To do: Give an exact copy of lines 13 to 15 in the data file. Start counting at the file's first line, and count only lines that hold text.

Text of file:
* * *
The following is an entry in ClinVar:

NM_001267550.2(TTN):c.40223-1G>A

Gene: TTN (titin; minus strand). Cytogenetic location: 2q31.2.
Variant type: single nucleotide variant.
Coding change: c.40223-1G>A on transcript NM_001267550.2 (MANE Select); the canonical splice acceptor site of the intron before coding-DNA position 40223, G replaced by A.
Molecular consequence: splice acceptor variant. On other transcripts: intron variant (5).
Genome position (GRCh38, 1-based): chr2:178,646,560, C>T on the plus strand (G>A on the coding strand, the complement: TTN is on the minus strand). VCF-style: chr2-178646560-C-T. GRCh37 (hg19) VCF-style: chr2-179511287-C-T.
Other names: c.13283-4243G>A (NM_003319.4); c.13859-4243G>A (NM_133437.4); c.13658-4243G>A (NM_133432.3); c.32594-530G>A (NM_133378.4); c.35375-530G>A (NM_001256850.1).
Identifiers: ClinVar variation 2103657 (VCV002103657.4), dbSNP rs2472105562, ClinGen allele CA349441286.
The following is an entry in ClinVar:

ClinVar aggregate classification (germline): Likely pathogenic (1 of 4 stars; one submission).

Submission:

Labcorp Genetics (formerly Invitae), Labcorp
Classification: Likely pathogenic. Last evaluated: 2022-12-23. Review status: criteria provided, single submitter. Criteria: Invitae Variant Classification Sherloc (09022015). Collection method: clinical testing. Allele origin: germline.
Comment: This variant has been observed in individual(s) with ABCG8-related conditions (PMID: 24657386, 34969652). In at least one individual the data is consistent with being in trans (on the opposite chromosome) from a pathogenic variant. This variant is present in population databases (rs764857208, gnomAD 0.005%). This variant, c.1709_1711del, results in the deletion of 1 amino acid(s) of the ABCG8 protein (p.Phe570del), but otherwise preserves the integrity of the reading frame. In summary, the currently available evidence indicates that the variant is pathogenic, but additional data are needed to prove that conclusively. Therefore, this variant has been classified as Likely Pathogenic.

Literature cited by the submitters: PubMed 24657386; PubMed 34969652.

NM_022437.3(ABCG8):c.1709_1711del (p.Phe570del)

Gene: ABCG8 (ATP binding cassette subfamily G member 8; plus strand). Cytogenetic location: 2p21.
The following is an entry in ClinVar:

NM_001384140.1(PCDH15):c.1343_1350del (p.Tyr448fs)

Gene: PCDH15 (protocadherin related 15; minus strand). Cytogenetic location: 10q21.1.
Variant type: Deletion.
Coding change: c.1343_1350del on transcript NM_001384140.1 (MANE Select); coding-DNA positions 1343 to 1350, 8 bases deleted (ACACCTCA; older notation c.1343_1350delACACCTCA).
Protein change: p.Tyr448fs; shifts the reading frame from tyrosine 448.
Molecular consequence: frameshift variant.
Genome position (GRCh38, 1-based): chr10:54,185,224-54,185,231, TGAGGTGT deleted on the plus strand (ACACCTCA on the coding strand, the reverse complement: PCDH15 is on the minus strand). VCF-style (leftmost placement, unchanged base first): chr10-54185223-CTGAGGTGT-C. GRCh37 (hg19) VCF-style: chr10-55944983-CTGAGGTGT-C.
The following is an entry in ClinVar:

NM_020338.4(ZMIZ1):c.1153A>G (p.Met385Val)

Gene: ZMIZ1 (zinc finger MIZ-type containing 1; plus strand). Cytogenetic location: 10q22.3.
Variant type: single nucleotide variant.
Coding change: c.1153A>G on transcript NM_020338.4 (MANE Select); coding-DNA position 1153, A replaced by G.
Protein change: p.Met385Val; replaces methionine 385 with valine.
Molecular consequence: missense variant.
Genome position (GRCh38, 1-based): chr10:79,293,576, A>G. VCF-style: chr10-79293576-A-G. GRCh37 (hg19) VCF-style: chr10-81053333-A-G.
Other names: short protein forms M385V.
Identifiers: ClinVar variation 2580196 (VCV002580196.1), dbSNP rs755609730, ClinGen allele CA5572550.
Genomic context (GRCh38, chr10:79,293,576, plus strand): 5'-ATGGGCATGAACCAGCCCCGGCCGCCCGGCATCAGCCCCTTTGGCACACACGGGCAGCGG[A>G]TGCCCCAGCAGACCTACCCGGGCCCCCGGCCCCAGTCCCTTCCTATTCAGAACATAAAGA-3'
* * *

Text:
Labcorp Genetics (formerly Invitae), Labcorp
Classification: Likely pathogenic. Last evaluated: 2022-12-23. Review status: criteria provided, single submitter. Criteria: Invitae Variant Classification Sherloc (09022015). Collection method: clinical testing. Allele origin: germline.
Comment: This variant has been observed in individual(s) with ABCG8-related conditions (PMID: 24657386, 34969652). In at least one individual the data is consistent with being in trans (on the opposite chromosome) from a pathogenic variant. This variant is present in population databases (rs764857208, gnomAD 0.005%). This variant, c.1709_1711del, results in the deletion of 1 amino acid(s) of the ABCG8 protein (p.Phe570del), but otherwise preserves the integrity of the reading frame. In summary, the currently available evidence indicates that the variant is pathogenic, but additional data are needed to prove that conclusively. Therefore, this variant has been classified as Likely Pathogenic.